The Mosaic

Shalom all!  I have arrived in ארץ ישראל, the Land of Israel!  Many things are exactly as I expected, but there have also been some surprises.  For starters, I wasn’t prepared for how beautiful Haifa would be!  All the pictures I looked at before I arrived don’t even come close to conveying how amazing it feels to look out over the city, the mountains, and the Mediterranean Sea on my walk to class.  The University is situated on one of the highest points of the city, so you can see everything from here.  Someone even told me on a clear day you can see all the way to Lebanon, but I have yet to hear that from an official source.  We also haven’t had too many clear days yet, as it is the rainy season right now. We have a rain shower or thunderstorm almost every day, and it is usually overcast–  although still beautiful!

The incredibly diverse mosaic of peoples and cultures blending together in this beautiful city are unlike anything I have ever experienced.  The university is a microcosm of this.  My intensive Hebrew class is made up of six Korean students, one Japanese student, a grandfather from Vermont,  four Europeans (mostly PhD or graduate students), and six Americans.  It has been fascinating to learn of the different cultural backgrounds and motivations that have brought us all together in a classroom in Israel.  From the Japanese student of theology wanting to learn Hebrew in order to read Biblical texts in their original language, to the Political Science PhD student from Belgium interested in the political conflicts of the Middle East, our motivations for studying Hebrew are as widespread as the countries we come from.  The fast pace of the class has been overwhelming at times, but today when I took the midterm, I realized how satisfying it was to take an exam that involved reading a story and answering questions entirely in a language that two weeks ago I knew almost nothing about.  I’m really looking forward to having a working knowledge of Hebrew, and at the rate I am going, I am hopeful that it won’t be too long before I can navigate places like the grocery store with ease.  Even simple things like buying laundry detergent have been difficult. I almost bought bleach…oops! That would have been a disaster.  And I have to guess a lot when I am ordering food.  Although, the other day, I ordered coffee in Hebrew — I was quite proud of myself!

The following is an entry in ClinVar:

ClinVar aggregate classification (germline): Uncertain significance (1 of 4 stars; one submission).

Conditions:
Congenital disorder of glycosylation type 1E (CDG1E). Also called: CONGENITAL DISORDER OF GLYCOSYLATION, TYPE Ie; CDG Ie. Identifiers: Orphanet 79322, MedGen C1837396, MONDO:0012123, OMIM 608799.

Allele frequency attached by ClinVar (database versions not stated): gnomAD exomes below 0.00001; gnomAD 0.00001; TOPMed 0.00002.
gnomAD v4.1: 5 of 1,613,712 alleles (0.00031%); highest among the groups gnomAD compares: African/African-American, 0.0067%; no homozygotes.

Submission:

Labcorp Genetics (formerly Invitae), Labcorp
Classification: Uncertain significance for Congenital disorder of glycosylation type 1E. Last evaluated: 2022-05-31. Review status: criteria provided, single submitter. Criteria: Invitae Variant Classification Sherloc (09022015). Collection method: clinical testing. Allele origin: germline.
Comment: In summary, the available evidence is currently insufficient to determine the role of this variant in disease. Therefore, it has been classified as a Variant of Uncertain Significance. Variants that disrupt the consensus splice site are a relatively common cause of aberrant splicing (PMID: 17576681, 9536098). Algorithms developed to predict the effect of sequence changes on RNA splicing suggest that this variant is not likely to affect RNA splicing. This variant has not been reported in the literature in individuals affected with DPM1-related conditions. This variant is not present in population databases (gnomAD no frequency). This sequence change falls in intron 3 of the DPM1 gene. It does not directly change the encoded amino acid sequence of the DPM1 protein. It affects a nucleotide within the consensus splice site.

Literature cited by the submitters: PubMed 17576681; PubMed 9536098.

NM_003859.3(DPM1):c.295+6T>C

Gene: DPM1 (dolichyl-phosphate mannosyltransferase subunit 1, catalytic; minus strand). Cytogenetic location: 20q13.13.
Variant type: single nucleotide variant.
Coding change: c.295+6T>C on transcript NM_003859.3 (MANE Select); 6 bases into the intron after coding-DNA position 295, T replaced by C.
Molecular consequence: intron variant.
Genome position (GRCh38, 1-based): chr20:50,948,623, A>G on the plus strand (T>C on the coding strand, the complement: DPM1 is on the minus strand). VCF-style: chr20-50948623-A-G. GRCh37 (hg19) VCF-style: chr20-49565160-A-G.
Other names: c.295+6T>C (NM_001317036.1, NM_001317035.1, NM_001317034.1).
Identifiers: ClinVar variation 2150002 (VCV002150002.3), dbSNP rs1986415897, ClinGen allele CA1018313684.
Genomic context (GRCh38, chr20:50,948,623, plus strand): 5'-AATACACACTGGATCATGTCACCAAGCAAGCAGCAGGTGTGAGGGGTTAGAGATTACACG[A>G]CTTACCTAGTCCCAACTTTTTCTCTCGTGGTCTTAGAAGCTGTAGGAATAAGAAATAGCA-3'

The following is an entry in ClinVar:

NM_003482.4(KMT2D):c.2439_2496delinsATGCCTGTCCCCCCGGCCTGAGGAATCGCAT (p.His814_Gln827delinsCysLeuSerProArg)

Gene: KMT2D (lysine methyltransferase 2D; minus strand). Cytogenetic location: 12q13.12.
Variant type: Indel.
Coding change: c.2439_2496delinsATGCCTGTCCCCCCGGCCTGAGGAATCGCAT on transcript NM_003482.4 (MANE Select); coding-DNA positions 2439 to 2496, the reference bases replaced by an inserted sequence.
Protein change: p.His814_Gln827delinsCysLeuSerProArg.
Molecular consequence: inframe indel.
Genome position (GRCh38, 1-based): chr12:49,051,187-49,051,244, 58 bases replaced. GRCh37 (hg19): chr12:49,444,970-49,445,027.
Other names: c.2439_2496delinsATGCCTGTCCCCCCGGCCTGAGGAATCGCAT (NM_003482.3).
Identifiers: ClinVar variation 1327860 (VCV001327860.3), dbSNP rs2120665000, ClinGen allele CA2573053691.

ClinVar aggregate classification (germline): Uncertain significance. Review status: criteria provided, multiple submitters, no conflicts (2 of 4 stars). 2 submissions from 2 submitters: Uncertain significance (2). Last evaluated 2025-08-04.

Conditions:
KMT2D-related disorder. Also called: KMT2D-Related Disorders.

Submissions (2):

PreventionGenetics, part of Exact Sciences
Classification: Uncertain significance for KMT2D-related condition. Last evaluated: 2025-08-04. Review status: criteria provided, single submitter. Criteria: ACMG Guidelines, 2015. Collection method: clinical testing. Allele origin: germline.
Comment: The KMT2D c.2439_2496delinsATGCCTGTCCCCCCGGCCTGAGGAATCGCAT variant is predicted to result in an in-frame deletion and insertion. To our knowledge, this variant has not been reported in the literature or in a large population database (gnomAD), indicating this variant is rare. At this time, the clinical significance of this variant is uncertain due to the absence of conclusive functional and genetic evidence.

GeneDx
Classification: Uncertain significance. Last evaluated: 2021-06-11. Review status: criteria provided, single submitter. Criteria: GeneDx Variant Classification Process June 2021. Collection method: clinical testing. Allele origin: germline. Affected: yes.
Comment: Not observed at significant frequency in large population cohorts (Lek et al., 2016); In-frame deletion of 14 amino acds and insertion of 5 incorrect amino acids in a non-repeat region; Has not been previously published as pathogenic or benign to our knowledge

Last week the Madrichim (the social activities coordinators for the international students at the University of Haifa) took us on a tour of Haifa.  We explored the Arab Quarter, which included a large shouk, or outdoor market, with piles of fresh fruits and vegetables, fish, bread, spices, dried fruits, nuts, and olives.  We also went to the (reputedly) best falafel shop in Haifa, and a shop with delicious Arab sweets dripping in honey.  On a street running through the Arab colony, we saw the remains of their celebration of the “Holiday of Holidays” during which they celebrate Chanukah, Christmas, and Eid al Adja, the holidays of the three monotheistic faiths, all in one.  We also toured the central shrine of the Baha’i faith, and the German Colony, which was originally established by the Templars.

I am really excited about exploring the many layers of Haifa.  On Tuesday, the Madrichim took us on a hike to Elijah’s cave, believed to be the site of Elijah’s stay on his way to confront and defeat the prophets of Ba’al on Mt. Carmel.  During the hike, we passed a couple of bunkers built by the Israelis several decades ago, intended to be a last defense in case of attack.  So, side-by-side, you have Elijah’s cave standing as a remnant of ancient Israel and the spiritual battles that took place in the land, and the bunkers, evidence of the modern State of Israel’s current reality.

The adjustment to living abroad has been harder than I expected.  It is like the awkwardness of the first week of freshman year, but intensified by the new and foreign cultures and languages surrounding me.  It really helped that I was warmly welcomed by my five Arabic-speaking apartment mates, who have been fixing me delicious food and are eager to practice their English with me.

I am so blessed to have this opportunity to study here, and  I am eagerly looking forward to the friendships I will make and the many amazing experiences I will have over the next four months!

Leave a Reply

Fill in your details below or click an icon to log in: Logo

You are commenting using your account. Log Out /  Change )

Facebook photo

You are commenting using your Facebook account. Log Out /  Change )

Connecting to %s

%d bloggers like this: